Even odder was the behaviour of two other England stars, Adam Lallana and Jordan Henderson. They made a 220-mile round trip from their hotel in Hertfordshire to visit a strip club, For Your Eyes Only, in Bournemouth. Bournemouth! Don’t they have naked women in Herts? I thought one of the points of having all these millions – and a vast office staff employed by your agent – is that anything you want gets fixed for you. Why couldn’t dancing girls have been shuttled into another hotel down the road? Or even to the lads’ own hotel, dressed as French maids?

In the years when I travelled with the Spurs team, it was quite common in provincial towns, after a Saturday game, for players to pick up girls at a local club and share them out.

Like top pop stars, top clubs have fixers who can sort out most problems, and pleasures, as well as smart solicitors and willing police superintendents to clear up the mess afterwards.

The England players had a night off, so they weren’t breaking any rules, even though they were going to play Spain 48 hours later. It sounds like off-the-cuff, spontaneous, home-made fun. In Wayne’s case, he probably thought he was doing good, being approachable, as England captain.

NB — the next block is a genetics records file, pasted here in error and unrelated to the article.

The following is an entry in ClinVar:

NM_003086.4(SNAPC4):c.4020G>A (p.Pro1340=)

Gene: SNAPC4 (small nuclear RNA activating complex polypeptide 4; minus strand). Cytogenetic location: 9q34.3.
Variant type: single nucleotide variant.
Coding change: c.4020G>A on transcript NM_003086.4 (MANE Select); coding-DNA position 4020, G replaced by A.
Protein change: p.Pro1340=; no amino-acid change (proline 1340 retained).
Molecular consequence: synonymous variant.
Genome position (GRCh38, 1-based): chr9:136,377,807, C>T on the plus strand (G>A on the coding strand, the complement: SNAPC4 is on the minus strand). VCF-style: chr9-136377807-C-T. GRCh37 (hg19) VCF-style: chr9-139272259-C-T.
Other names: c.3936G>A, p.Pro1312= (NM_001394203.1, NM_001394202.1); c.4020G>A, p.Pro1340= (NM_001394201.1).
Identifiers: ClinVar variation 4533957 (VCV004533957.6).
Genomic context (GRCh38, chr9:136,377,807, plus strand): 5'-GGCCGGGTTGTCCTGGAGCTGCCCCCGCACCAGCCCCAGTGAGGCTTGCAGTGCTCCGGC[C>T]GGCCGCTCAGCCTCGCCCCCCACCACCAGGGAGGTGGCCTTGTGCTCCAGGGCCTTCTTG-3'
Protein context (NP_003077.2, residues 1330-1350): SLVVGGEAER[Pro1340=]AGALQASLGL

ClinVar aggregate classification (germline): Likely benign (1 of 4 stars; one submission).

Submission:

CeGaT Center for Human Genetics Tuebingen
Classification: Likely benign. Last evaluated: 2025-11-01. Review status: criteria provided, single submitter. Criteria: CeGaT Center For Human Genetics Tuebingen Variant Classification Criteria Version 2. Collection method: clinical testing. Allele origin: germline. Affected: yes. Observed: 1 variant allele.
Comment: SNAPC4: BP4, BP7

Quite why the other two went to Bournemouth was eventually revealed by one of the tabloids. It is Lallana’s home town. He obviously said to Jordan Henderson, “Hey Hendo, I know a cool club. They always look after me. Quick, jump into my Bentley . . .”

They spent only two hours at the club. Henderson drank water. Lallana had a beer. Don’t call that much of a night out.

In the days of Jimmy Greaves, Tony Adams, Roy Keane, or Gazza in his pomp, they’d have been paralytic. It was common for players to arrive for training still drunk, not having been to bed.

Peter Crouch, the former England player, 6ft 7in, now on the fringes at Stoke, came out with one of the wittiest football lines. When asked what he thought he would have been but for football, he replied: “A virgin.”

Hunter Davies is a journalist, broadcaster and profilic author perhaps best known for writing about the Beatles. He is an ardent Tottenham fan and writes a regular column on football for the New Statesman.

This article first appeared in the 01 December 2016 issue of the New Statesman, Age of outrage